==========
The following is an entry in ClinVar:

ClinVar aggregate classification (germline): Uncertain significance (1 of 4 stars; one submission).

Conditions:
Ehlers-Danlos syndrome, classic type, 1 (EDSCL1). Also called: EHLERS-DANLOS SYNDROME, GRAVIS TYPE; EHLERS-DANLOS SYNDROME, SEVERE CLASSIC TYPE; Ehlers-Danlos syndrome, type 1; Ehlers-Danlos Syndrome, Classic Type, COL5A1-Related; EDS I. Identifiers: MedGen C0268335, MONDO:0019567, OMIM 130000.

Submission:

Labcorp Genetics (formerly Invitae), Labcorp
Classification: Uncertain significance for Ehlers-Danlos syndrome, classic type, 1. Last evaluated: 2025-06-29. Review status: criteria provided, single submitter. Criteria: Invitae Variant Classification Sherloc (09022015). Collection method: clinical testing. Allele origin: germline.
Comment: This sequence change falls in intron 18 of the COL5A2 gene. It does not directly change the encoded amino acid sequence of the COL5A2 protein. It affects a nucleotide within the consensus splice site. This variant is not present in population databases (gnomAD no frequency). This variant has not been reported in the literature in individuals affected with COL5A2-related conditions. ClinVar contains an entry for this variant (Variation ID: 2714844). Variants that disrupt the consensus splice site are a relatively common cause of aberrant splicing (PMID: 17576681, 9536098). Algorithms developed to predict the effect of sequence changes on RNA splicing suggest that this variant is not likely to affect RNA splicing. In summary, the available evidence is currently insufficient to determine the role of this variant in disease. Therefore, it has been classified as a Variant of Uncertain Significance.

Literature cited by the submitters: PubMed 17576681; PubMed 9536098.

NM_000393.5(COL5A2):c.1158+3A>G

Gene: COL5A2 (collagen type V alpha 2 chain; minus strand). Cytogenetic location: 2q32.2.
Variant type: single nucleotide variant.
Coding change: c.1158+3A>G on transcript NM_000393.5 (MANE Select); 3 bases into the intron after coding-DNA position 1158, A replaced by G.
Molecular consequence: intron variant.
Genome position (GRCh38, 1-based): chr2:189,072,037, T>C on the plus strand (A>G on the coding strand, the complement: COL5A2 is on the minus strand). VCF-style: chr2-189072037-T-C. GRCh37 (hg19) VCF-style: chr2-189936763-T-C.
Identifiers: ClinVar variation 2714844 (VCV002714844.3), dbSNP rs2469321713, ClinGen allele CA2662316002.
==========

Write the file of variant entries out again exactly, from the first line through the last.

The following is an entry in ClinVar:

ClinVar aggregate classification (germline): Uncertain significance (1 of 4 stars; one submission).

Conditions:
Ehlers-Danlos syndrome, classic type, 1 (EDSCL1). Also called: EHLERS-DANLOS SYNDROME, GRAVIS TYPE; EHLERS-DANLOS SYNDROME, SEVERE CLASSIC TYPE; Ehlers-Danlos syndrome, type 1; Ehlers-Danlos Syndrome, Classic Type, COL5A1-Related; EDS I. Identifiers: MedGen C0268335, MONDO:0019567, OMIM 130000.

Submission:

Labcorp Genetics (formerly Invitae), Labcorp
Classification: Uncertain significance for Ehlers-Danlos syndrome, classic type, 1. Last evaluated: 2025-06-29. Review status: criteria provided, single submitter. Criteria: Invitae Variant Classification Sherloc (09022015). Collection method: clinical testing. Allele origin: germline.
Comment: This sequence change falls in intron 18 of the COL5A2 gene. It does not directly change the encoded amino acid sequence of the COL5A2 protein. It affects a nucleotide within the consensus splice site. This variant is not present in population databases (gnomAD no frequency). This variant has not been reported in the literature in individuals affected with COL5A2-related conditions. ClinVar contains an entry for this variant (Variation ID: 2714844). Variants that disrupt the consensus splice site are a relatively common cause of aberrant splicing (PMID: 17576681, 9536098). Algorithms developed to predict the effect of sequence changes on RNA splicing suggest that this variant is not likely to affect RNA splicing. In summary, the available evidence is currently insufficient to determine the role of this variant in disease. Therefore, it has been classified as a Variant of Uncertain Significance.

Literature cited by the submitters: PubMed 17576681; PubMed 9536098.

NM_000393.5(COL5A2):c.1158+3A>G

Gene: COL5A2 (collagen type V alpha 2 chain; minus strand). Cytogenetic location: 2q32.2.
Variant type: single nucleotide variant.
Coding change: c.1158+3A>G on transcript NM_000393.5 (MANE Select); 3 bases into the intron after coding-DNA position 1158, A replaced by G.
Molecular consequence: intron variant.
Genome position (GRCh38, 1-based): chr2:189,072,037, T>C on the plus strand (A>G on the coding strand, the complement: COL5A2 is on the minus strand). VCF-style: chr2-189072037-T-C. GRCh37 (hg19) VCF-style: chr2-189936763-T-C.
Identifiers: ClinVar variation 2714844 (VCV002714844.3), dbSNP rs2469321713, ClinGen allele CA2662316002.